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DHS news release

July 14, 2006

 

General contact: Bonnie Widerburg 971-673-1281
Technical contact: Paul Cieslak 971-673-1111


Outbreak prompts warning: Eating raw oysters can be dangerous

 



In the wake of a sharp increase of illnesses associated with eating uncooked oysters, Oregon public health officials are warning the public of their potential health risk.


Oregon, Washington and British Columbia are currently seeing a wave of Vibrio parahaemolyticus infections, officials said Friday.


At least 14 cases have been identified in Oregon during the past few days. Most report eating raw oysters at restaurants in Portland or Medford. One ate oysters that were privately harvested in Washington State. In the past week, more than 15 cases have also been reported among residents of Washington and British Columbia.


All are linked to raw oyster consumption, according to Paul Cieslak, M.D., communicable disease manager in the Oregon Department of Human Services Public Health Division.


"These most recent cases are a reminder that uncooked shellfish are a recurrent source of illness in the Pacific Northwest," said Cieslak, "It's the same story as with meat and poultry--if you eat it raw or undercooked, there is a real risk of getting sick with some pretty nasty bugs."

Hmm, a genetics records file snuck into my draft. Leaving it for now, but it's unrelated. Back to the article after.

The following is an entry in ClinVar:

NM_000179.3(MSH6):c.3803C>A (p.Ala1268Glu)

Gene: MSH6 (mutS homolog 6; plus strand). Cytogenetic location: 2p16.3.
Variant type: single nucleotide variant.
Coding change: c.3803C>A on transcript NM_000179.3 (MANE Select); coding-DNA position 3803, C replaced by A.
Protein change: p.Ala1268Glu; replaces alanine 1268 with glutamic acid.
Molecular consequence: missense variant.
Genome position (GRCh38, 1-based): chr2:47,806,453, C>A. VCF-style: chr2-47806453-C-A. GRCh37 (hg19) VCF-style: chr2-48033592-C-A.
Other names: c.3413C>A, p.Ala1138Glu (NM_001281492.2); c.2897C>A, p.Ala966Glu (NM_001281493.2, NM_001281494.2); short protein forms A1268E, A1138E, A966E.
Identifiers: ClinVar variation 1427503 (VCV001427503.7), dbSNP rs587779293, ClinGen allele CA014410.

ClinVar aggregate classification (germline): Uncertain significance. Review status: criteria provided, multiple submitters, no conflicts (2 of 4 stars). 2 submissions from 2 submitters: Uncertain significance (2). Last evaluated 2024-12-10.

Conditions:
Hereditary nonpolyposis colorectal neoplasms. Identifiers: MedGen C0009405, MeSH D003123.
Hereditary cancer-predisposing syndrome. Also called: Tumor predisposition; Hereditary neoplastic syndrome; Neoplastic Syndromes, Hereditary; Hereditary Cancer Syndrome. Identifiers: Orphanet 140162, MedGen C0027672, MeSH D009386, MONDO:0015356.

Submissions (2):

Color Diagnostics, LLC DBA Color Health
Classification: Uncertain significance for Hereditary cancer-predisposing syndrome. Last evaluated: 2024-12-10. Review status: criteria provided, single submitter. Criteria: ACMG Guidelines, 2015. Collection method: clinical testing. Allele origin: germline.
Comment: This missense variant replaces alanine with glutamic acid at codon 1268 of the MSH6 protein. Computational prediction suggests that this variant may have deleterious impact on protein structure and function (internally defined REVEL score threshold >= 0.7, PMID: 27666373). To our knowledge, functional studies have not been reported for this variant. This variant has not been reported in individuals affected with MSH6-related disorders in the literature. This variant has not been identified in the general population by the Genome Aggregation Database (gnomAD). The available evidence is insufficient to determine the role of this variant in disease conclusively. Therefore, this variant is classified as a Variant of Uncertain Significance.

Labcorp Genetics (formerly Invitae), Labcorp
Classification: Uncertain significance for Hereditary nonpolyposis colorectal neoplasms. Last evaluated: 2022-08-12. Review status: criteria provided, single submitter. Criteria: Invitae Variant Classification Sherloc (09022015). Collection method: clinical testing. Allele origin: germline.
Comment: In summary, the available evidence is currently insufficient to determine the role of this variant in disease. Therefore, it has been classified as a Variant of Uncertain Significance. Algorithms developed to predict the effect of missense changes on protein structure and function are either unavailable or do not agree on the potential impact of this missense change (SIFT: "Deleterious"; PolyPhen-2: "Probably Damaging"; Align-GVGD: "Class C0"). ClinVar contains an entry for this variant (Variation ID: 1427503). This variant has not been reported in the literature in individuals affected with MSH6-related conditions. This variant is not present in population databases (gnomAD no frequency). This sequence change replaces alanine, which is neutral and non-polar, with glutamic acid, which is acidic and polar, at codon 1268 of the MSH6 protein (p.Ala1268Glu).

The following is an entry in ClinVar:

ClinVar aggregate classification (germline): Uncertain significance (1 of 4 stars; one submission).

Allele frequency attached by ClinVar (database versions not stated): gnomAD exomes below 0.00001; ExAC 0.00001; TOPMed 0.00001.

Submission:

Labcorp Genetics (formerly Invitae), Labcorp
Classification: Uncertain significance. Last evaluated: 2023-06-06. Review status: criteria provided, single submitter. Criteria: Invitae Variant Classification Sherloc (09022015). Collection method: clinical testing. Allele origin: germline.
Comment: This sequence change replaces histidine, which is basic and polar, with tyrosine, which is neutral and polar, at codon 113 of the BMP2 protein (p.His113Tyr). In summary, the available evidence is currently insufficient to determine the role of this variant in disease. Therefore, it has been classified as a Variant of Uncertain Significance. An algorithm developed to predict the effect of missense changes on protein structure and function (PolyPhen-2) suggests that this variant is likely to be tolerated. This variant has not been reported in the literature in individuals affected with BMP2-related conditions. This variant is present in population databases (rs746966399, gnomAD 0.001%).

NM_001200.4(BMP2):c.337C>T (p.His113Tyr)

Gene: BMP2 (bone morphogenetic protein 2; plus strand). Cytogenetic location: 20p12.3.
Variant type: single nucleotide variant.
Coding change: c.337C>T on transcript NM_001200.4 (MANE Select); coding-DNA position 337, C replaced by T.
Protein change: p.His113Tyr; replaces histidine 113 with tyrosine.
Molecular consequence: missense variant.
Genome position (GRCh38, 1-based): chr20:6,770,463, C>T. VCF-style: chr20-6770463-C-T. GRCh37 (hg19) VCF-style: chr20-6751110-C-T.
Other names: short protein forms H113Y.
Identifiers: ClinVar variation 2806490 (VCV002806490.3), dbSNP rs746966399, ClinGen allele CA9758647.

Vibrio parahaemolyticus is a bacterium that is naturally present in many marine waters, including those of the Pacific Coast. Sporadic cases and occasional outbreaks associated with raw oyster consumption are reported every year, and almost all reported cases have a history of eating raw oysters within the day or two before illness onset, Cieslak said.


The symptoms of Vibrio parahaemolyticus infection include watery diarrhea, cramps, vomiting and fever. Most cases resolve without treatment. Cieslak advises that anyone sick enough to need medical attention for these symptoms should tell their doctor if they ate raw oysters or other shellfish.


Public health officials are currently working to identify the harvest sites for the oysters involved in this most recent outbreak, Cieslak said.